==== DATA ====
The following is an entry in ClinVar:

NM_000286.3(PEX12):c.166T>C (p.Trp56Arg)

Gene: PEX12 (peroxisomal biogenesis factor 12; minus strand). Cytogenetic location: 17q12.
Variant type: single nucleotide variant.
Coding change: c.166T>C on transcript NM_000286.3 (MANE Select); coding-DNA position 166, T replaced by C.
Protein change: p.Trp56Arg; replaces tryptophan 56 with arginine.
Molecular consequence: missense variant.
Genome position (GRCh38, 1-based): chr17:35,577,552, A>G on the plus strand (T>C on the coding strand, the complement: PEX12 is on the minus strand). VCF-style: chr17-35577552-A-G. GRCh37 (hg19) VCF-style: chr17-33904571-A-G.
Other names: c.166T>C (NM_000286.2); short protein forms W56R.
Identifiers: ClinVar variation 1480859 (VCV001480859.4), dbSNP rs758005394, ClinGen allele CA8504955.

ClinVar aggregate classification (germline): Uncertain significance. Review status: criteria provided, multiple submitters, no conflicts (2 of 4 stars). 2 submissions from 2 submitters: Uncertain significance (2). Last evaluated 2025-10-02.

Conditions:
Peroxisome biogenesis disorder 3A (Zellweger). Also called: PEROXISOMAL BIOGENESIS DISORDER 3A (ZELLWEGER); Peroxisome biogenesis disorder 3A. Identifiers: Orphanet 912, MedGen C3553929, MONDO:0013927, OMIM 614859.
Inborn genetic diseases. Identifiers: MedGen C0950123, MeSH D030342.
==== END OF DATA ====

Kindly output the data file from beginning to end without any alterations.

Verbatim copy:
The following is an entry in ClinVar:

NM_000286.3(PEX12):c.166T>C (p.Trp56Arg)

Gene: PEX12 (peroxisomal biogenesis factor 12; minus strand). Cytogenetic location: 17q12.
Variant type: single nucleotide variant.
Coding change: c.166T>C on transcript NM_000286.3 (MANE Select); coding-DNA position 166, T replaced by C.
Protein change: p.Trp56Arg; replaces tryptophan 56 with arginine.
Molecular consequence: missense variant.
Genome position (GRCh38, 1-based): chr17:35,577,552, A>G on the plus strand (T>C on the coding strand, the complement: PEX12 is on the minus strand). VCF-style: chr17-35577552-A-G. GRCh37 (hg19) VCF-style: chr17-33904571-A-G.
Other names: c.166T>C (NM_000286.2); short protein forms W56R.
Identifiers: ClinVar variation 1480859 (VCV001480859.4), dbSNP rs758005394, ClinGen allele CA8504955.

ClinVar aggregate classification (germline): Uncertain significance. Review status: criteria provided, multiple submitters, no conflicts (2 of 4 stars). 2 submissions from 2 submitters: Uncertain significance (2). Last evaluated 2025-10-02.

Conditions:
Peroxisome biogenesis disorder 3A (Zellweger). Also called: PEROXISOMAL BIOGENESIS DISORDER 3A (ZELLWEGER); Peroxisome biogenesis disorder 3A. Identifiers: Orphanet 912, MedGen C3553929, MONDO:0013927, OMIM 614859.
Inborn genetic diseases. Identifiers: MedGen C0950123, MeSH D030342.